From an influx of Central American minors to concerns about ISIL and Ebola, the public image of the U.S.-Mexico border has taken a beating in recent weeks. Fortunately, Secretary of Homeland Security Jeh Johnson rebutted some of the most common misperceptions in an important speech at the Center for Strategic and International Studies (CSIS) in Washington DC yesterday.
While heart-rending images of unaccompanied children in detention centers remain vivid in our collective memory, Johnson made clear that the number of migrants is dramatically lower than it was when the surge began several months ago. As his deputy secretary, Alejandro Mayorkas, said at a separate event at NDN last month, ultimate victory requires addressing the root causes of migration—namely, serious insecurity in the Northern Triangle of Central America—but at least the numbers are moving in the right direction. Johnson also discredited claims that four terrorists had crossed the border, and said that the government is intensifying efforts to protect U.S. citizens from Ebola.
In addition to dispelling these fears, Johnson declared a commitment to “more transparency about our border security,” delivering a thorough review of the huge investments made over the last 15 years in the Border Patrol, which has grown to become one of the largest agencies of the U.S. government (within the umbrella of the Department of Homeland Security). Illegal migration peaked in 2000, with 1.6 million apprehensions that year, but has dramatically declined since then to around 400,000 apprehensions a year in recent years—a trend that Johnson credited in part to economic conditions in both the U.S. and Mexico, but also in large measure to the “deterrent factor” of border security.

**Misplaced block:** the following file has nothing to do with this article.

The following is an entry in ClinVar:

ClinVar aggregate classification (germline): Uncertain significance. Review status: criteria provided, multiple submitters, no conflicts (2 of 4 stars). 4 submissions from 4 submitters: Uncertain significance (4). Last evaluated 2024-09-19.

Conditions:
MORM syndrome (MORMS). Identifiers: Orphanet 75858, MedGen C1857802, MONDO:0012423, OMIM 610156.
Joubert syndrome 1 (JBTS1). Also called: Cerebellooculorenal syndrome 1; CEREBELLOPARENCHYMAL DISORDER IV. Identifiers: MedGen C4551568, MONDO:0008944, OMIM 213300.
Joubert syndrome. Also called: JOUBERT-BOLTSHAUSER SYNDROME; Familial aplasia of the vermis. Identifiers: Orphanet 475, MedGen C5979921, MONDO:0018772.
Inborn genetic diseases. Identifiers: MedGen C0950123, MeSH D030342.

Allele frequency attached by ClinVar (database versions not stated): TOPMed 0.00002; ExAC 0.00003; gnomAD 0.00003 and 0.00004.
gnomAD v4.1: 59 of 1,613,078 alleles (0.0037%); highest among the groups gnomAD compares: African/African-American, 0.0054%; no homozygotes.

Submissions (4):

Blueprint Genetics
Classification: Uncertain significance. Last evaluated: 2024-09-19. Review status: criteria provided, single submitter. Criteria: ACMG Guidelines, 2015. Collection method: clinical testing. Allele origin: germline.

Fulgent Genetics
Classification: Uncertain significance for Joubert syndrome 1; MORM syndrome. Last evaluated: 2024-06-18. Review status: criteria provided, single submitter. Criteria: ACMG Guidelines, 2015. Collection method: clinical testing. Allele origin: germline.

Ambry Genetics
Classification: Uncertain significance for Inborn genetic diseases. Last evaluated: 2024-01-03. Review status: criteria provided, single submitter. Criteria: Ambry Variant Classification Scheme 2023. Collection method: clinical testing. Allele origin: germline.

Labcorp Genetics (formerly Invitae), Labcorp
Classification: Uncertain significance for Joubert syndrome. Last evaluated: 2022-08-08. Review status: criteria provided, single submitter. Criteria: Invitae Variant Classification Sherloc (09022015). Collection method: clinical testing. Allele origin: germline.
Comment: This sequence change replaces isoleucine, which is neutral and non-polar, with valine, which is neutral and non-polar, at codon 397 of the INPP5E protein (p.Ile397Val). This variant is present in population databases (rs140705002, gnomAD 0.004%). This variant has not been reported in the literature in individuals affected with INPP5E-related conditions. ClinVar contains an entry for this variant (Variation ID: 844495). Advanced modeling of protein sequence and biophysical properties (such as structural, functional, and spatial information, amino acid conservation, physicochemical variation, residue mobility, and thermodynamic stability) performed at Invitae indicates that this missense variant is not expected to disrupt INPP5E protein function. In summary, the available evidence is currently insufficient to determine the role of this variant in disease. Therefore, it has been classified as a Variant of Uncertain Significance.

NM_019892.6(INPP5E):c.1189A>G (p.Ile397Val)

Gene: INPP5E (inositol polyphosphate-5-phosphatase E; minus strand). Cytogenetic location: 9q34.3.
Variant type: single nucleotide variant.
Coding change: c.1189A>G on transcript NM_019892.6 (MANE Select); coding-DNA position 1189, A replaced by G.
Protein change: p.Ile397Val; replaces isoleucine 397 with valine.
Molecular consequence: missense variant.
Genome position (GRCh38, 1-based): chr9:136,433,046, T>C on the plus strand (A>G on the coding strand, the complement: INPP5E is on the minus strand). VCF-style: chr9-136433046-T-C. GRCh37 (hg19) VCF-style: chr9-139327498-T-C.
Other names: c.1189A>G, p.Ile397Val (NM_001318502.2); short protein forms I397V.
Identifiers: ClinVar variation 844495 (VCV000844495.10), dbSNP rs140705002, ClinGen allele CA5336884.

In a greater effort to target tax-evasion and thwart potential efforts of smuggling and corruption, the Mexican government has replaced its 700 customs agents with over 1,400 newly trained and better-educated customs inspectors who have undergone extensive background checks. Announced on Sunday, Mexico’s customs authority spokesman Pedro Canabal said that “this change is part of our response to new demands in the fight against contraband” and also noted that the new deployments would improve Mexico’s tax collection, but the main benefit would be to prevent the entry of pirated and cheap goods that flood Mexico’s domestic industries. Military soldiers aided with some of the border controls during the transition.
This effort follows the government’s previous overhauling of the police force—all done in an attempt to root out corruption and tackle the drug cartels.
The border crossings will also have more dogs trained to identify drugs and other banned items and the new agents have been trained with the new high-tech equipment. Previously, Mexico only checked 10 percent of the 230,000 vehicles that crossed the U.S.-Mexico border daily, but the new technology will photograph, weigh and check the license plate of every vehicle that crosses the border.